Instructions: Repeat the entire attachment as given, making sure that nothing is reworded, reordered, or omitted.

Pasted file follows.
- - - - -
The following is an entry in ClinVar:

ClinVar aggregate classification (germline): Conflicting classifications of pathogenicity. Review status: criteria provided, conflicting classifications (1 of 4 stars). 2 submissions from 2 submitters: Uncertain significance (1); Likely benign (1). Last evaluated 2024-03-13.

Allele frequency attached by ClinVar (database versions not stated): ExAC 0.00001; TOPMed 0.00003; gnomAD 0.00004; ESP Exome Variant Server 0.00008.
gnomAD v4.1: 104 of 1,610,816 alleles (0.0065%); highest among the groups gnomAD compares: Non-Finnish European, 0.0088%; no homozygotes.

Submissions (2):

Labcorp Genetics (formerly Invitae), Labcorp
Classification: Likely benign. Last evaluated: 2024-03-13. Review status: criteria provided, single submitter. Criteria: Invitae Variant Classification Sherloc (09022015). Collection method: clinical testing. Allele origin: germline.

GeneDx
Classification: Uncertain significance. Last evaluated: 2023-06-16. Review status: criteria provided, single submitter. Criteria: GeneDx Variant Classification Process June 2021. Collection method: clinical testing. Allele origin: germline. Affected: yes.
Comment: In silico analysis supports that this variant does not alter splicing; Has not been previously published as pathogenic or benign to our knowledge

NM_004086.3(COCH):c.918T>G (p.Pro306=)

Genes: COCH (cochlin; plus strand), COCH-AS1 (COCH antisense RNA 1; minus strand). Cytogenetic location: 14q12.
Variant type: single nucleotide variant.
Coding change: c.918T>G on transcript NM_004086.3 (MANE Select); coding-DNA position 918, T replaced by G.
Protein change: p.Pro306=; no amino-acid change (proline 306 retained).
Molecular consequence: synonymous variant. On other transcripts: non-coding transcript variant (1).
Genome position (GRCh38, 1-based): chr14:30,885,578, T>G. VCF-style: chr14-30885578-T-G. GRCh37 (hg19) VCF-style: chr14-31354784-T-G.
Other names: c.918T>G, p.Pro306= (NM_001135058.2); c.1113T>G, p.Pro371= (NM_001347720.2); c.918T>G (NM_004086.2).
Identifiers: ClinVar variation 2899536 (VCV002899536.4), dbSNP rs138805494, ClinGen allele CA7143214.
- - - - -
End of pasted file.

The following is an entry in ClinVar:

ClinVar aggregate classification (germline): Conflicting classifications of pathogenicity. Review status: criteria provided, conflicting classifications (1 of 4 stars). 2 submissions from 2 submitters: Uncertain significance (1); Likely benign (1). Last evaluated 2024-03-13.

Allele frequency attached by ClinVar (database versions not stated): ExAC 0.00001; TOPMed 0.00003; gnomAD 0.00004; ESP Exome Variant Server 0.00008.
gnomAD v4.1: 104 of 1,610,816 alleles (0.0065%); highest among the groups gnomAD compares: Non-Finnish European, 0.0088%; no homozygotes.

Submissions (2):

Labcorp Genetics (formerly Invitae), Labcorp
Classification: Likely benign. Last evaluated: 2024-03-13. Review status: criteria provided, single submitter. Criteria: Invitae Variant Classification Sherloc (09022015). Collection method: clinical testing. Allele origin: germline.

GeneDx
Classification: Uncertain significance. Last evaluated: 2023-06-16. Review status: criteria provided, single submitter. Criteria: GeneDx Variant Classification Process June 2021. Collection method: clinical testing. Allele origin: germline. Affected: yes.
Comment: In silico analysis supports that this variant does not alter splicing; Has not been previously published as pathogenic or benign to our knowledge

NM_004086.3(COCH):c.918T>G (p.Pro306=)

Genes: COCH (cochlin; plus strand), COCH-AS1 (COCH antisense RNA 1; minus strand). Cytogenetic location: 14q12.
Variant type: single nucleotide variant.
Coding change: c.918T>G on transcript NM_004086.3 (MANE Select); coding-DNA position 918, T replaced by G.
Protein change: p.Pro306=; no amino-acid change (proline 306 retained).
Molecular consequence: synonymous variant. On other transcripts: non-coding transcript variant (1).
Genome position (GRCh38, 1-based): chr14:30,885,578, T>G. VCF-style: chr14-30885578-T-G. GRCh37 (hg19) VCF-style: chr14-31354784-T-G.
Other names: c.918T>G, p.Pro306= (NM_001135058.2); c.1113T>G, p.Pro371= (NM_001347720.2); c.918T>G (NM_004086.2).
Identifiers: ClinVar variation 2899536 (VCV002899536.4), dbSNP rs138805494, ClinGen allele CA7143214.